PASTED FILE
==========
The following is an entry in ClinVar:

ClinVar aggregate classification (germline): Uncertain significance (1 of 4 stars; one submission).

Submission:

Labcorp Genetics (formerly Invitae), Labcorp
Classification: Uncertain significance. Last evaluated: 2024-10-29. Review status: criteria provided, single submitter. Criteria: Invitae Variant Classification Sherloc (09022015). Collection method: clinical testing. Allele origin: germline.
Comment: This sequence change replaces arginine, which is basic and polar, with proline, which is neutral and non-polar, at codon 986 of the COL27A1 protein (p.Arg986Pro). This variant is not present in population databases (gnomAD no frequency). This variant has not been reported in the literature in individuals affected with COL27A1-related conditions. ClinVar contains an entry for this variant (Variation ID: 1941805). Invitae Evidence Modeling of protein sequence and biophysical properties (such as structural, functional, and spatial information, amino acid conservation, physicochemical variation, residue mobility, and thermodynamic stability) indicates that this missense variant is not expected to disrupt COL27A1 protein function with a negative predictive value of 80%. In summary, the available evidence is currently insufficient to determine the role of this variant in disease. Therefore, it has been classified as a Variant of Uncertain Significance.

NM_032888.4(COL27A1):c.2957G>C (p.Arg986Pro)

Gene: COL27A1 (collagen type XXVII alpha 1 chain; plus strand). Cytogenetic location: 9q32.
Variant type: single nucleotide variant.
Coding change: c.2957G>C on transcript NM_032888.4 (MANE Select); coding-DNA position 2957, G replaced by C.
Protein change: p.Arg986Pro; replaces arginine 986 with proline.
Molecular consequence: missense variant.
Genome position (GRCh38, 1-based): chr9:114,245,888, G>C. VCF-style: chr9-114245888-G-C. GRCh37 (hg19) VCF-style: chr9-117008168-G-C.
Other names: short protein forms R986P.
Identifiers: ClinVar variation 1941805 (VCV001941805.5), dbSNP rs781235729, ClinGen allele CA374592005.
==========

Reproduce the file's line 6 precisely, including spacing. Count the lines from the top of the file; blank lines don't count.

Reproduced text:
Comment: This sequence change replaces arginine, which is basic and polar, with proline, which is neutral and non-polar, at codon 986 of the COL27A1 protein (p.Arg986Pro). This variant is not present in population databases (gnomAD no frequency). This variant has not been reported in the literature in individuals affected with COL27A1-related conditions. ClinVar contains an entry for this variant (Variation ID: 1941805). Invitae Evidence Modeling of protein sequence and biophysical properties (such as structural, functional, and spatial information, amino acid conservation, physicochemical variation, residue mobility, and thermodynamic stability) indicates that this missense variant is not expected to disrupt COL27A1 protein function with a negative predictive value of 80%. In summary, the available evidence is currently insufficient to determine the role of this variant in disease. Therefore, it has been classified as a Variant of Uncertain Significance.